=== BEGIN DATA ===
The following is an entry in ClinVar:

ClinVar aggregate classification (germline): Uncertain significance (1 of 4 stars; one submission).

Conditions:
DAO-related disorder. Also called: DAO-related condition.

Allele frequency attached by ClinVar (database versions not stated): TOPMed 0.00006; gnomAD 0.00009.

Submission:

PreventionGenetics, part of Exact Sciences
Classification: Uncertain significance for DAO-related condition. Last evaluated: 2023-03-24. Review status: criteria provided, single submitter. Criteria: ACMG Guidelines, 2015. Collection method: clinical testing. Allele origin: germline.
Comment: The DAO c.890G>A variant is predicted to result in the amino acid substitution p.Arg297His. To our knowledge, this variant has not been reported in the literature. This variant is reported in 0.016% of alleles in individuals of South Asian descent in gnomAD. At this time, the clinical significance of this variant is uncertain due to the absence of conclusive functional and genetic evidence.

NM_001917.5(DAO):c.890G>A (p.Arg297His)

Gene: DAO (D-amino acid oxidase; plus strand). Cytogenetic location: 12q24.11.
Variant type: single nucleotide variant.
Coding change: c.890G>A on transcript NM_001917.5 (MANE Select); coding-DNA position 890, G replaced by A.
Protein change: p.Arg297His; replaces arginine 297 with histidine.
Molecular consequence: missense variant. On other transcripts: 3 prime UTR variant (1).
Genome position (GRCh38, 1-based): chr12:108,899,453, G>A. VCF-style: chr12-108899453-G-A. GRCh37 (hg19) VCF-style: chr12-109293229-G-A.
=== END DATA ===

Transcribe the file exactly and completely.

The following is an entry in ClinVar:

ClinVar aggregate classification (germline): Uncertain significance (1 of 4 stars; one submission).

Conditions:
DAO-related disorder. Also called: DAO-related condition.

Allele frequency attached by ClinVar (database versions not stated): TOPMed 0.00006; gnomAD 0.00009.

Submission:

PreventionGenetics, part of Exact Sciences
Classification: Uncertain significance for DAO-related condition. Last evaluated: 2023-03-24. Review status: criteria provided, single submitter. Criteria: ACMG Guidelines, 2015. Collection method: clinical testing. Allele origin: germline.
Comment: The DAO c.890G>A variant is predicted to result in the amino acid substitution p.Arg297His. To our knowledge, this variant has not been reported in the literature. This variant is reported in 0.016% of alleles in individuals of South Asian descent in gnomAD. At this time, the clinical significance of this variant is uncertain due to the absence of conclusive functional and genetic evidence.

NM_001917.5(DAO):c.890G>A (p.Arg297His)

Gene: DAO (D-amino acid oxidase; plus strand). Cytogenetic location: 12q24.11.
Variant type: single nucleotide variant.
Coding change: c.890G>A on transcript NM_001917.5 (MANE Select); coding-DNA position 890, G replaced by A.
Protein change: p.Arg297His; replaces arginine 297 with histidine.
Molecular consequence: missense variant. On other transcripts: 3 prime UTR variant (1).
Genome position (GRCh38, 1-based): chr12:108,899,453, G>A. VCF-style: chr12-108899453-G-A. GRCh37 (hg19) VCF-style: chr12-109293229-G-A.